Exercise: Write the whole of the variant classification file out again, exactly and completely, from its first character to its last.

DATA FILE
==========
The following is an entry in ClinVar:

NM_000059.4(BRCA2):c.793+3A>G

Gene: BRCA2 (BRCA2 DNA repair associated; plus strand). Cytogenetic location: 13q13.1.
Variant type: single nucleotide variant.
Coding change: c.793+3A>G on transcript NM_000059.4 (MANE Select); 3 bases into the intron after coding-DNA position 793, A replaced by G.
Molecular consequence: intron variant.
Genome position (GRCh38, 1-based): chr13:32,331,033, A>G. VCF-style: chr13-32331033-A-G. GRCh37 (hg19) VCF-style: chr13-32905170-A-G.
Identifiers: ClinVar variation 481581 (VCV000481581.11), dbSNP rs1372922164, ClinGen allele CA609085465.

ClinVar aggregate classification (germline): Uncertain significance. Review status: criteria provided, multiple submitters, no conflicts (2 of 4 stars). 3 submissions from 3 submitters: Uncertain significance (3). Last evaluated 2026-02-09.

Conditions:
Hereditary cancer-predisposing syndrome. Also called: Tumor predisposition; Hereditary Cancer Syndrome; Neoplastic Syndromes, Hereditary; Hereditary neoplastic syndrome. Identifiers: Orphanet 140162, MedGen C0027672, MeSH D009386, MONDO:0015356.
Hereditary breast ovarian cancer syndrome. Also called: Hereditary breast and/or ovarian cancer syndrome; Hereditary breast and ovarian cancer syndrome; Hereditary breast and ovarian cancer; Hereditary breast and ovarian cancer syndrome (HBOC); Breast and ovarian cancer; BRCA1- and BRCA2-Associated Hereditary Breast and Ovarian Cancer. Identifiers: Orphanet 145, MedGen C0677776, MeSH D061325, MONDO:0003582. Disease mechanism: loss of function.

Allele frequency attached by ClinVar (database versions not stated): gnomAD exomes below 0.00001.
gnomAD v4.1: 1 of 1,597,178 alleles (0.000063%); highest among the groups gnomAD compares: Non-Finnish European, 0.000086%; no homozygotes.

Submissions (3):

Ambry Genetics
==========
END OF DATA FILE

The following is an entry in ClinVar:

NM_000059.4(BRCA2):c.793+3A>G

Gene: BRCA2 (BRCA2 DNA repair associated; plus strand). Cytogenetic location: 13q13.1.
Variant type: single nucleotide variant.
Coding change: c.793+3A>G on transcript NM_000059.4 (MANE Select); 3 bases into the intron after coding-DNA position 793, A replaced by G.
Molecular consequence: intron variant.
Genome position (GRCh38, 1-based): chr13:32,331,033, A>G. VCF-style: chr13-32331033-A-G. GRCh37 (hg19) VCF-style: chr13-32905170-A-G.
Identifiers: ClinVar variation 481581 (VCV000481581.11), dbSNP rs1372922164, ClinGen allele CA609085465.

ClinVar aggregate classification (germline): Uncertain significance. Review status: criteria provided, multiple submitters, no conflicts (2 of 4 stars). 3 submissions from 3 submitters: Uncertain significance (3). Last evaluated 2026-02-09.

Conditions:
Hereditary cancer-predisposing syndrome. Also called: Tumor predisposition; Hereditary Cancer Syndrome; Neoplastic Syndromes, Hereditary; Hereditary neoplastic syndrome. Identifiers: Orphanet 140162, MedGen C0027672, MeSH D009386, MONDO:0015356.
Hereditary breast ovarian cancer syndrome. Also called: Hereditary breast and/or ovarian cancer syndrome; Hereditary breast and ovarian cancer syndrome; Hereditary breast and ovarian cancer; Hereditary breast and ovarian cancer syndrome (HBOC); Breast and ovarian cancer; BRCA1- and BRCA2-Associated Hereditary Breast and Ovarian Cancer. Identifiers: Orphanet 145, MedGen C0677776, MeSH D061325, MONDO:0003582. Disease mechanism: loss of function.

Allele frequency attached by ClinVar (database versions not stated): gnomAD exomes below 0.00001.
gnomAD v4.1: 1 of 1,597,178 alleles (0.000063%); highest among the groups gnomAD compares: Non-Finnish European, 0.000086%; no homozygotes.

Submissions (3):

Ambry Genetics